Student Handbook 2020-2021

Meningitis Policy and Vaccine Procedure for Students

The meningococcal disease is a rare, but potentially fatal, bacterial infection commonly referred to as meningitis. There is also an immunization designed to protect you from it, which is required by Keuka College for students residing on campus. Keuka College health services recommends having the meningococcal vaccine before coming to College to allow time for immunity to form.

The U.S. Centers for Disease Control and Prevention’s (CDC) Advisory Committee on Immunization Practices (ACIP) and the American College Health Association (ACHA) have approved new recommendations that urge all first-year students living in residence halls to be immunized against meningococcal disease. The ACIP and ACHA recommendations further state that other college students under 25 years of age who wish to reduce their risk for the disease may choose to be vaccinated.

Meningococcal disease strikes 1,400 to 3,000 Americans each year and is responsible for approximately 150 to 300 deaths. Adolescents and young adults account for nearly 30 percent of all cases of meningitis in the United States. In addition, approximately 100 to 125 cases of meningococcal disease occur on college campuses each year, and five to 15 students will die as a result.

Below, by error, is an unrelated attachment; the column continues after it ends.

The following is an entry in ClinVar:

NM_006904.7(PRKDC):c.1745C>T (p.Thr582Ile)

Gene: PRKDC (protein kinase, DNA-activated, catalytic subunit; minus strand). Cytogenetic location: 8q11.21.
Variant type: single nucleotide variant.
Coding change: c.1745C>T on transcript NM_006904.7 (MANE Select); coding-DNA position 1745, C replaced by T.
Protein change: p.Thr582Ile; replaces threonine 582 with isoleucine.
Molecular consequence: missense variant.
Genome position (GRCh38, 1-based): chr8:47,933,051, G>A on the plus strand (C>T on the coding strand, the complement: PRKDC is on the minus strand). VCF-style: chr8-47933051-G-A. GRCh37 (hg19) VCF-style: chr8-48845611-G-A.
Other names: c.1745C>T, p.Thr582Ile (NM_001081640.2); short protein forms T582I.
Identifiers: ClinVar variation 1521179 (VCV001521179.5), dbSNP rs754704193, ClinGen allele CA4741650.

A reformulated meningococcal vaccine (“conjugate”) is now available that has the potential to provide longer duration of protection against four of the five strains (or types) of bacteria that cause meningococcal disease – types A, C, Y, and W-135.

Due to lifestyle factors, such as crowded living situations, bar patronage, active or passive smoking, irregular sleep patterns, and sharing of personal items, college students living in residence halls are more likely to acquire meningococcal disease than the general college population.

Meningococcal infection is contagious, and progresses very rapidly. It can easily be misdiagnosed as the flu, and, if not treated early, meningitis can lead to death or permanent disabilities. One in five of those who survive will suffer from long-term side effects, such as brain damage, hearing loss, seizures, or limb amputation.

For more information, please feel free to contact Keuka College Health Services at (315) 279-5368, and/or consult your physician. You also can find information about the disease and immunization by visiting the ACHA Web site,, and the CDC Web site,